--Ralph Waldo Emerson.

Thursday, August 23, 2007

Apocalypse Maliki

Crossposted from Left Toon Lane, Bilerico Project & My Left Wing

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There has been a lot of pushback on the blogs and on mainstream news about Bush's VFW speech yesterday - the quagmire, the cut and runners, etc. But there are a couple of uncomfortable other things from that speech that hasn't hit yet - at least they were "high flinch events" for me.

Bush mentions the "killing fields" in his speech. I don't think most people know the killing fields were in Cambodia and not Vietnam, but the mention of it sent my brain into shock. Since Bush is now making the comparison, what are the other analogies? Is Iran, Bush's Cambodia? Yeah, yet another failed Nixon idea that Bush seems Hell-bent on recreating.

If this is now like Vietnam, when will the draft come about? General Lute (you know, the war czar) has been running around DC preaching the virtues of the draft.

The path ahead is dark and gloomy for sure with no end to the suffering in sight.

Maybe Bush is trying to be like Nixon? Some of those parrallels have already been seen. China for example.

Bush went to China and all I got was this lousy t-shirt made in Shanghai.

Look Out Below

Mark Twain said the problem with the world was that "the lightning wasn't distributed right". He was wrong.

When Lightning Strikes
At the third GOP presidential debate in New Hampshire on Tuesday night, it was mostly same-old, same-old, in spite of the all the preshow hype over a possible John McCain/Mitt Romney smackdown on immigration. But then Mother Nature stepped in.

Asked to comment on a Roman Catholic bishop who compared his abortion stance to Pontius Pilate’s position on crucifying Jesus Christ, Rudy Giuliani opened his mouth to answer when lightning struck, quite literally, causing CNN’s sound system at the debate site to crackle and give out.

Giuliani jokingly looked at the ceiling, as if he feared the wrath of a vengeful God—a fantastic bit of comic timing made even funnier when the boom of thunder and lightning interrupted his second attempt to answer the question. Amid more static from the sound system, McCain and Romney, positioned on either side of Giuliani, began slowly backing away from Rudy, as if he might get struck down by the heavens at any minute.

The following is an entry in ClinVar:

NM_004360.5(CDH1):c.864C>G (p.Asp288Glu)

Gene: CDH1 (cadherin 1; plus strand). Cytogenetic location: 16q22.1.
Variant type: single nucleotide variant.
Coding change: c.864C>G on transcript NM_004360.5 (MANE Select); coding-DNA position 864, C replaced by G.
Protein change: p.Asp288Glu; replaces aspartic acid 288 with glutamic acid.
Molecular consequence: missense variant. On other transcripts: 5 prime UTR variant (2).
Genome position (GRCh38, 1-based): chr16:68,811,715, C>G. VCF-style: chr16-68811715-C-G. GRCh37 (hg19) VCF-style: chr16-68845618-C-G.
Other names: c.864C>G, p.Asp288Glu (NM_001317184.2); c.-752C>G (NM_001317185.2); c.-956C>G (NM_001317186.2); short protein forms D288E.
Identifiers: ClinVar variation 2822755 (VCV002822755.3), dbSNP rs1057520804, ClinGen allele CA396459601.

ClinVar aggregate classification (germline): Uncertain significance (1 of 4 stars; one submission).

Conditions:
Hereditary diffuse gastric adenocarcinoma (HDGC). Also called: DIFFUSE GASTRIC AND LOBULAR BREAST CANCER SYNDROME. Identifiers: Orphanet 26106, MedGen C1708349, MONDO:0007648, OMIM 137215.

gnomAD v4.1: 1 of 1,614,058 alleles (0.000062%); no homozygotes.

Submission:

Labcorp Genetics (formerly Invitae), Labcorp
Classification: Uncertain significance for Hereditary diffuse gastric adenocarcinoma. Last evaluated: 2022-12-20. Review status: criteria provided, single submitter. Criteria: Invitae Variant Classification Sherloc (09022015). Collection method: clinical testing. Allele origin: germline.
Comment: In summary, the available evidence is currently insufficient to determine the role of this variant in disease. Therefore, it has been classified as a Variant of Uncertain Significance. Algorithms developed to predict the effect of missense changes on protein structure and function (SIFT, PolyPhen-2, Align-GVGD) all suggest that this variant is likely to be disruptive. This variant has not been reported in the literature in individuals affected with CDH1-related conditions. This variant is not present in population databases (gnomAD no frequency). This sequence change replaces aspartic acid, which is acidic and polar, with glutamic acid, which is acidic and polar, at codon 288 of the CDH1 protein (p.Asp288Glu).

Maybe you should take the hint, Rudy.

Wednesday, August 22, 2007

Crandall Canyon, The King of the Mountain , The Fox in the Coop

A rumble a loud crack, like thunder, rocks, dirt and chocking dust rain down.
A rock fall is imminent. So what is a miner to do?
"You run for your life," said Tim Miller, who toiled in Kentucky's mines for more than two decades.

... The goal is to eliminate the coal industry. Of course the goal is to eliminate the coal industry. Coal is filthy. It destroys ecosystems to dig it up. It kills the people who work around it. Coal plants throw particulates in the air and causes respiratory ailments. They throw mercury in the water and causes birth defects. They throw CO2 into the atmosphere and cause global warming. The coal industry corrupts the political process. It lies to the public about global warming, and mine safety, and coal reserves, and everything else. It leeches money and opportunity out of the states where it is based.
The only reason we think of coal as "cheap" is that we don't tally all those costs in the debit column.
From David Roberts Coal is the enemy of the human race...

During the winter of my fourteenth year I had a part time job. Every morning I would get up at 5 o"clock and walk up the hill to the ancient brick home of an elderly widow where I would descend to the dimly lit basement and remove the previous day's supply of clinkers from the firebox of an equally ancient and frightening looking furnace, shovel in a supply of fresh coal and get a good fire roaring. That was it, home to shower and head to school. She payed me two dollars a day and in 1958 when a gallon of gas was a quarter, that was a good sum of money. That is also the sum total of my life's experience with coal.